“It has no shape but can take any shape… You can touch it, but you cannot hold it… It can slip through your fingers, like it’s nothing at all. But life would be unthinkable without it.”
“If you turn your back to the blues and deny your dependence on them,” Ellen Meloy wrote in her timeless meditation on water as a portal to transcendence, “you might lose your place in the world, your actions would become small, your soul disengaged.”
There is more than poetic truth in her words — there is also a scientific fact about what makes our planet a world. If the Voyager took its epochal photographs of Earth from the edge of the Solar System and Carl Sagan saw suspended in a sunbeam a “pale blue dot,” he placed that scientific fact at the heart of his famous prose poem of cosmic perspective. “That’s home. That’s us,” he wrote. “On it everyone you love, everyone you know, everyone you ever heard of, every human being who ever was, lived out their lives.”
And those lives, every single one of them, yours and mine and the firefly’s, are of the blue world. Water runs through our bodies, making up the majority of the universe, and composing the whole symphony, complete with miniature oceans within every cell, billions of years after we emerged from the primordial ocean.
The beautiful illustration poem Almost Nothing but Everything: A Book about Water brings this silent symphony to life.Public Library() By Japanese poet Hiroshi ObadaArtist Ryōji AraiTranslator David Boyd — the trio behind the subtle and wondrous Every Color of Light.
Water springs from its exquisitely drawn pages.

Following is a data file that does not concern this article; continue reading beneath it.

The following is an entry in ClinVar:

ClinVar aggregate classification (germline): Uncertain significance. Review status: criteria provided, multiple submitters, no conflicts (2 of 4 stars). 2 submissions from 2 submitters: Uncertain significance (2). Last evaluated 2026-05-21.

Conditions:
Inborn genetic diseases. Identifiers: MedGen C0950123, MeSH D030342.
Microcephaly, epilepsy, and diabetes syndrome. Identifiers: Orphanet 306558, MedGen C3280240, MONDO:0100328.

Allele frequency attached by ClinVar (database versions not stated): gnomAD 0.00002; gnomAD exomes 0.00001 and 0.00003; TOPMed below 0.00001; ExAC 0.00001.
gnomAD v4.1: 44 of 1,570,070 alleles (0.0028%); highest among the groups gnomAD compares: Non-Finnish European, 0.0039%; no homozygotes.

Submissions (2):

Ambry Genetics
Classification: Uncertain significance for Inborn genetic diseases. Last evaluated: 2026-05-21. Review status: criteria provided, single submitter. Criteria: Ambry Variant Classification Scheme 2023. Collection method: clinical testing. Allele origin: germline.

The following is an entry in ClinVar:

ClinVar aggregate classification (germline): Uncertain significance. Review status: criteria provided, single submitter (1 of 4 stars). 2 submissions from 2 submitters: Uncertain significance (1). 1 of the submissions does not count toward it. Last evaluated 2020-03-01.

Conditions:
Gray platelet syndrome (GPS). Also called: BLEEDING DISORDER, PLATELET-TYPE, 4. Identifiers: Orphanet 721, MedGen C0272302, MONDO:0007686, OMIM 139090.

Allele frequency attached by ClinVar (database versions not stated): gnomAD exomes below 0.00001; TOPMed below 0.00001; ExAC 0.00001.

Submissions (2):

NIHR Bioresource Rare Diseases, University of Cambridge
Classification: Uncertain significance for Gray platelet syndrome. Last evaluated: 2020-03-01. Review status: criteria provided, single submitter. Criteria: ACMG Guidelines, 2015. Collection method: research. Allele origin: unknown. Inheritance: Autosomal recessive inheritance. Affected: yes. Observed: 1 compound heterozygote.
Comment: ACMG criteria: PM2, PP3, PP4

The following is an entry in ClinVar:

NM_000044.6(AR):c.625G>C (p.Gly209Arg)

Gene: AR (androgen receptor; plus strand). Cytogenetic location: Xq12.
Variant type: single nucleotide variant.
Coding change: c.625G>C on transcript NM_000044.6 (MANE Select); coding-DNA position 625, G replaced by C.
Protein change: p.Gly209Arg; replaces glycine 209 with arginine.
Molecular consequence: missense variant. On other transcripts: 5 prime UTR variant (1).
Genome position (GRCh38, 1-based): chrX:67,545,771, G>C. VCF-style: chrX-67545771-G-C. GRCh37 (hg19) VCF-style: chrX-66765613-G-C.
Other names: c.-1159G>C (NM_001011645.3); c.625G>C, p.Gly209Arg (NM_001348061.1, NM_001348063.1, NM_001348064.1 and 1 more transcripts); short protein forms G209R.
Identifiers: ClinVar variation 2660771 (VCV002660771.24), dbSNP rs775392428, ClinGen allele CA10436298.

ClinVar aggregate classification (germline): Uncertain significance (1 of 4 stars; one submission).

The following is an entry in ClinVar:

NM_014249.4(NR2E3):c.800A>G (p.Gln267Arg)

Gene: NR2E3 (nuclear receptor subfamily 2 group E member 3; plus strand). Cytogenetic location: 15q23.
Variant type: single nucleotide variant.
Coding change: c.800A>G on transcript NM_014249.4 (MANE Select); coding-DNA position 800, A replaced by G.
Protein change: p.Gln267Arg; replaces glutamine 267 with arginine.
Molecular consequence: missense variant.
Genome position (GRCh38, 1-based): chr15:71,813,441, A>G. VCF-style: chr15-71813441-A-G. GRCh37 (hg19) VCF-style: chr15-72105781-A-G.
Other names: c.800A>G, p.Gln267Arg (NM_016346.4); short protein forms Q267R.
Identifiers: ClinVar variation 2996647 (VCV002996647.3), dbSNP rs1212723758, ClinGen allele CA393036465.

As father and child embark on a riverine journey in their slender red boat, haloed by their wide-brimmed sun hats, we see them — the large sun and the small sun — encounter water, “the mother of us all,” in its various guises: changing shape and color, flowing “like tears” and raining down “like falling stars,” cascading over waterfalls and coursing along rivers, giving shape and substance to everything we know as life.
It is completely transparent.
However, it can also be in any other color.
It is a void of form.
However, they can also take on any shape
Although you can hold the item, it is not possible to touch.
Even if you slice into it, it won’t be cut.
It can slip through your fingers, like it’s nothing at all.
Without it, life wouldn’t be possible.
Simple as it gets: oxygen and hydrogen
However, life is more important than we realize.
Complement Almost Nothing, yet Everything — a worthy belated addition to the loveliest children’s books of 2021 — with the Scottish mountaineer and poet Nan Shepherd on the might and mystery of water, Olivia Laing on life, loss, and the wisdom of rivers, and Bruce Lee on the philosophy behind his water metaphor for resilience.
Illustrations from Enchanted Lion Books. Photographs by Maria Popova
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